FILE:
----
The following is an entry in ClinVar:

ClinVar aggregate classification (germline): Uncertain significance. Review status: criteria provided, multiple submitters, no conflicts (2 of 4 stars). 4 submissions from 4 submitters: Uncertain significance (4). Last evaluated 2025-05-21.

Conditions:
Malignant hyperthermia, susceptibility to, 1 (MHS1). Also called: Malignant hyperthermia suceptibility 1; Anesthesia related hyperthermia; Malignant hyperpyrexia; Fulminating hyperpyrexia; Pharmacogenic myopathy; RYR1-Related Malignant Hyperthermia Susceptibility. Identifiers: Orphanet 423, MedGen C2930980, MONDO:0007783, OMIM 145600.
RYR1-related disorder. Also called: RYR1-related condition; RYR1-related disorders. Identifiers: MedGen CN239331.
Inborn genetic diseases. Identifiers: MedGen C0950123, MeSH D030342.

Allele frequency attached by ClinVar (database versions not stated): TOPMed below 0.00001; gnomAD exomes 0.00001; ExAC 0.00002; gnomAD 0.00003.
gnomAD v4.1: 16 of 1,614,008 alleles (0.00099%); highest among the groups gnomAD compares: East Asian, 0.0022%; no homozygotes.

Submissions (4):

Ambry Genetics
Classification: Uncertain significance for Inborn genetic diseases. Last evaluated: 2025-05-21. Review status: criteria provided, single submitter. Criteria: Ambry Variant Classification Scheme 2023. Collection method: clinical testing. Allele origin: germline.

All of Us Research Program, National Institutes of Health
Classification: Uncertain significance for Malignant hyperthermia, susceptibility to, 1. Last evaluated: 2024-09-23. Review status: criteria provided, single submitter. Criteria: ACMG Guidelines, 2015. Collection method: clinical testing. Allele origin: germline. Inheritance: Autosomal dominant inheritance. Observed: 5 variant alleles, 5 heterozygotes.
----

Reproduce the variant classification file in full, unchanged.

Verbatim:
The following is an entry in ClinVar:

ClinVar aggregate classification (germline): Uncertain significance. Review status: criteria provided, multiple submitters, no conflicts (2 of 4 stars). 4 submissions from 4 submitters: Uncertain significance (4). Last evaluated 2025-05-21.

Conditions:
Malignant hyperthermia, susceptibility to, 1 (MHS1). Also called: Malignant hyperthermia suceptibility 1; Anesthesia related hyperthermia; Malignant hyperpyrexia; Fulminating hyperpyrexia; Pharmacogenic myopathy; RYR1-Related Malignant Hyperthermia Susceptibility. Identifiers: Orphanet 423, MedGen C2930980, MONDO:0007783, OMIM 145600.
RYR1-related disorder. Also called: RYR1-related condition; RYR1-related disorders. Identifiers: MedGen CN239331.
Inborn genetic diseases. Identifiers: MedGen C0950123, MeSH D030342.

Allele frequency attached by ClinVar (database versions not stated): TOPMed below 0.00001; gnomAD exomes 0.00001; ExAC 0.00002; gnomAD 0.00003.
gnomAD v4.1: 16 of 1,614,008 alleles (0.00099%); highest among the groups gnomAD compares: East Asian, 0.0022%; no homozygotes.

Submissions (4):

Ambry Genetics
Classification: Uncertain significance for Inborn genetic diseases. Last evaluated: 2025-05-21. Review status: criteria provided, single submitter. Criteria: Ambry Variant Classification Scheme 2023. Collection method: clinical testing. Allele origin: germline.

All of Us Research Program, National Institutes of Health
Classification: Uncertain significance for Malignant hyperthermia, susceptibility to, 1. Last evaluated: 2024-09-23. Review status: criteria provided, single submitter. Criteria: ACMG Guidelines, 2015. Collection method: clinical testing. Allele origin: germline. Inheritance: Autosomal dominant inheritance. Observed: 5 variant alleles, 5 heterozygotes.